CS PHOTO BY JACLYN LIPPELMANN
Young adults sing Christmas carols at Dupont Circle in Washington during a Dec. 12 Theology on Tap gathering sponsored by the Archdiocese of Washington’s Office of Young Adult Ministry.
CS PHOTO BY JACLYN LIPPELMANN Young adults sing Christmas carols at Dupont Circle in Washington during a Dec. 12 Theology on Tap gathering sponsored by the Archdiocese of Washington’s Office of Young Adult Ministry.
Advent, a time of waiting and preparation, often gets a bit of a short shrift. It’s hard to not think ahead to Christmas, and our school and church activities begin to transition to the Christmas spirit sooner than Dec. 25. Waiting is difficult, especially when you’re excited about something, and for most of us, Christmas is a joyful time of family, friendship and fun. I hope that deep down inside it is also a time of faith.

For the young, family and fun clearly lead the way. I’ll never forget our family gathered together on Christmas Eve. There were 15 of us, so there were presents galore! We exchanged our family gifts on Christmas Eve and then opened Santa’s presents on Christmas morning. We always had a casserole type of meal before opening presents, which I think was mostly to let my mother and others complete last-minute activities or preparations.

Those were great times being together as a family, and I remember my mom and dad enjoying the gift of boisterous, happy, loving children. I’ll never forget one of my Dad’s favorite sayings, which we could count on every year. At some point as we were opening the presents, he would say rather loudly, “Isn’t this fun?” Just three words, but they said so much, and that simple question became almost a mantra for all of our family celebrations. It made such an impression on me that I mentioned it in my homily at my father’s funeral over 41 years ago.

Our family time continued in the days after Christmas, too. Back then, most churches blessed families individually on Holy Family Sunday, the Sunday after Christmas. All 15 of us would gather around the altar to receive our blessing for the year to come and to thank God for the blessings of the Christmas we just celebrated.

This was a season of friends as well. My parents hosted an eggnog party for relatives and neighbors on that same Holy Family Sunday. Thinking back, it was a pretty simple way to entertain – eggnog from the store, cookies and treats – and it allowed all of us to be present to one another. We would have an open house for three or four hours, and friends and family would stop by to say hello, visit and catch up. This annual gathering along with the blessing at church made Holy Family Sunday special for all of us.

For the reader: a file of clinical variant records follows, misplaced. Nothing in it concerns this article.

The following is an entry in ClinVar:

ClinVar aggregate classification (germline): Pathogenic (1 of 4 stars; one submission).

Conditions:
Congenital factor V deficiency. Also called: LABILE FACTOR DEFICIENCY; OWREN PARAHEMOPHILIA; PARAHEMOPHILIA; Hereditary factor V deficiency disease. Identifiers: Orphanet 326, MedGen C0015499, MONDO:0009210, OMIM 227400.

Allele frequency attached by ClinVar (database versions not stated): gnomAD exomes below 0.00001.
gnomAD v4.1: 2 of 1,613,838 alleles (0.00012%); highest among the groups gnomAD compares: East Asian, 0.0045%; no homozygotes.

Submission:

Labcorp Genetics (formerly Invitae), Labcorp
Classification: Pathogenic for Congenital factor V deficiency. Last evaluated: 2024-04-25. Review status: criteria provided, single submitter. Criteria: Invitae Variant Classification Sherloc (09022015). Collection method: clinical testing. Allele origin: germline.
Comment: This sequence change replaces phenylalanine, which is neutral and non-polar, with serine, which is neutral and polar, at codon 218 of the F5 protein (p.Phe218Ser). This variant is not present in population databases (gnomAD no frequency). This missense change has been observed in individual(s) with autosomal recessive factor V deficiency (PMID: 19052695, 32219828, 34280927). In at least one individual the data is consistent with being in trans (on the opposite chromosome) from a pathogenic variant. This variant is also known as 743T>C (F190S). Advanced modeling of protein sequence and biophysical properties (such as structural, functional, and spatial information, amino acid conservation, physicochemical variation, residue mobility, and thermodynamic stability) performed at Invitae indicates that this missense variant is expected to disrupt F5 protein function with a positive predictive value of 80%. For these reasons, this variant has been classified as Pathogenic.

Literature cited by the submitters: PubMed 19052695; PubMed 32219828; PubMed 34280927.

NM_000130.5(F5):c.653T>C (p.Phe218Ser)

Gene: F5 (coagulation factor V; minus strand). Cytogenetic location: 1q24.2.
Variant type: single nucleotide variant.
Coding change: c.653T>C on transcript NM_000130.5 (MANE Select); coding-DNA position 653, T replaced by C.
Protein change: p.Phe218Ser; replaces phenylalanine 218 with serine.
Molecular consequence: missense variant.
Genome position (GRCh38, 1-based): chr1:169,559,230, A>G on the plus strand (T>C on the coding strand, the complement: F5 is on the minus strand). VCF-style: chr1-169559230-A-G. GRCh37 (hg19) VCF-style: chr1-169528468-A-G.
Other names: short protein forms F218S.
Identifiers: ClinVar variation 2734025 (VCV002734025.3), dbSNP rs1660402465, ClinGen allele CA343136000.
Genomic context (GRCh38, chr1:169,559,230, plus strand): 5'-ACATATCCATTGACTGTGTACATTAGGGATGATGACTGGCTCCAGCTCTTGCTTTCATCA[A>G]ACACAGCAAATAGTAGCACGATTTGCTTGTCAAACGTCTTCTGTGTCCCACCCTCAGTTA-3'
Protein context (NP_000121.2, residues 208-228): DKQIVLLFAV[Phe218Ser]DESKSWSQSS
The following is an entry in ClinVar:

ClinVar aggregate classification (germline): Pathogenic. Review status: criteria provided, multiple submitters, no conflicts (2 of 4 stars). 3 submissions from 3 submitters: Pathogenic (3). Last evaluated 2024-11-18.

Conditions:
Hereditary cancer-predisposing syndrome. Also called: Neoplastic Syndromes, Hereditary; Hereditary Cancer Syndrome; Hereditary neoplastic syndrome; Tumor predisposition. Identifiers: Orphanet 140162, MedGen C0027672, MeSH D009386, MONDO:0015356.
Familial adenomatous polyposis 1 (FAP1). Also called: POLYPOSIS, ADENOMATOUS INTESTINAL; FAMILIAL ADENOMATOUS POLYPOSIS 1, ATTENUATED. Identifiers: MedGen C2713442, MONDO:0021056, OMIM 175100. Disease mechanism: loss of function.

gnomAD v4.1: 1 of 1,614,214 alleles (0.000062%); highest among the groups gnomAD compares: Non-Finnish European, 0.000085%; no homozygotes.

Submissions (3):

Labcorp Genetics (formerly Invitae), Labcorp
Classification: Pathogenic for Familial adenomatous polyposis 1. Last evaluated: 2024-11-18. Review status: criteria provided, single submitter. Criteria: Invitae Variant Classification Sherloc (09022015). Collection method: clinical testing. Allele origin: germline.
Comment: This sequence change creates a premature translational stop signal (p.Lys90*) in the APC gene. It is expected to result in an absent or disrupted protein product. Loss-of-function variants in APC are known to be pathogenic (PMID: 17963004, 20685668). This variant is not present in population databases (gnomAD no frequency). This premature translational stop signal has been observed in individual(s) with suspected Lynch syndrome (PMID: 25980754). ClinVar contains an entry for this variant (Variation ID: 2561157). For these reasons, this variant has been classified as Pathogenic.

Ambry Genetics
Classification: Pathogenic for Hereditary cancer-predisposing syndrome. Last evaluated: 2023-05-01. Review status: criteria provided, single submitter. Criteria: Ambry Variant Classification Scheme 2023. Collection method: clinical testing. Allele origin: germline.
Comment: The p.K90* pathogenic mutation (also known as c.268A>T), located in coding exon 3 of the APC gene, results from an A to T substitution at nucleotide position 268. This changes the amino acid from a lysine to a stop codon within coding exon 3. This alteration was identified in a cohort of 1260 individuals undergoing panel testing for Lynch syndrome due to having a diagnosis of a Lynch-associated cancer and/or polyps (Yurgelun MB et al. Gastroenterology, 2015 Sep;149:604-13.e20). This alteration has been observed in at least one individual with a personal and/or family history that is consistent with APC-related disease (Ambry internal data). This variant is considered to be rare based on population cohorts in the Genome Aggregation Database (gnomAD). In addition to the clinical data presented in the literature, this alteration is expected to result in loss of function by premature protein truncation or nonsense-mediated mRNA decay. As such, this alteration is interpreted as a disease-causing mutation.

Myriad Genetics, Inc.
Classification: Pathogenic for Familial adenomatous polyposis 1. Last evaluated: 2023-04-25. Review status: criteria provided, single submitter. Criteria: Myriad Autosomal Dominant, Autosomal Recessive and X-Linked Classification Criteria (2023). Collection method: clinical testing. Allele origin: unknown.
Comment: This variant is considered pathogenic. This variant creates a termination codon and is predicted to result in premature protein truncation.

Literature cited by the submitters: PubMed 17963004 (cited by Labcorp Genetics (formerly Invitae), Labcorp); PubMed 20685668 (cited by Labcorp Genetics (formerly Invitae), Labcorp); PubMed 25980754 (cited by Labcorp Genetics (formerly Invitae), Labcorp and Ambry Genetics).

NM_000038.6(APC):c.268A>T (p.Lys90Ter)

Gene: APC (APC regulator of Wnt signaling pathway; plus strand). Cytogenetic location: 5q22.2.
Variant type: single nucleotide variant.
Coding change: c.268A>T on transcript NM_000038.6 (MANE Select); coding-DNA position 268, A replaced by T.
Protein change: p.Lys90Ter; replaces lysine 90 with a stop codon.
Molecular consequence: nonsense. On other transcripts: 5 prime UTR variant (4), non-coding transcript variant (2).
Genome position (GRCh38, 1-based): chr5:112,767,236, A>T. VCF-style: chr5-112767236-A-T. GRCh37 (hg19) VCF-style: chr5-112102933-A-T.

There was a lot going on at Christmas in a family the size of ours, but amidst all the activity we knew that deep down inside it was all about our faith in the Lord. We were taught clearly that Christmas was first and foremost the gift of a God who loved us so much that he sent us his only Son, and we were reminded that Jesus is the greatest present of all. Every year, our Christmas dinner ended the same way – with a birthday cake and all of us singing “Happy Birthday” to Jesus. Our faith was nurtured, strengthened and practiced, and we felt blessed to be Catholic and to be believers in the gift of Jesus.

As you can see, I’m filled with wonderful memories of Christmases past, and decades later the season is still one of fun, family, friends and faith. For a lot of us, Christmas has become a more secular feast. I’m grateful it wasn’t for the Enzlers, and I hope it isn’t for you, either. I’m saddened that so many people come to church on Christmas and then we don’t get to see them again until Easter. They’re missing out on the gift of faith and the chance to live it and celebrate it throughout the year.

I know that amid all of the joy, Christmas can also be a time of sadness for those for those who have lost loved ones. I pray that all who feel the pain of separation will find peace and joy in the promise of eternal life with God and our loved ones that we miss so dearly.

At this time of giving, I want to express my heartfelt thanks to all who make Christmas so special at Catholic Charities and for those we serve. You helped more than 800 children receive Christmas presents this year. You helped with meals and special holiday dinners. More people came forward to volunteer, and we received numerous donations. We have seen God’s blessings through you and your efforts, and I have been moved by your concern for the poor and vulnerable among us.

Merry Christmas! All of us at Catholic Charities thank you for your support and wish you a blessed season filled with fun, family, friends and faith. Jesus has come! May we make room for him in our hearts and in our lives every day.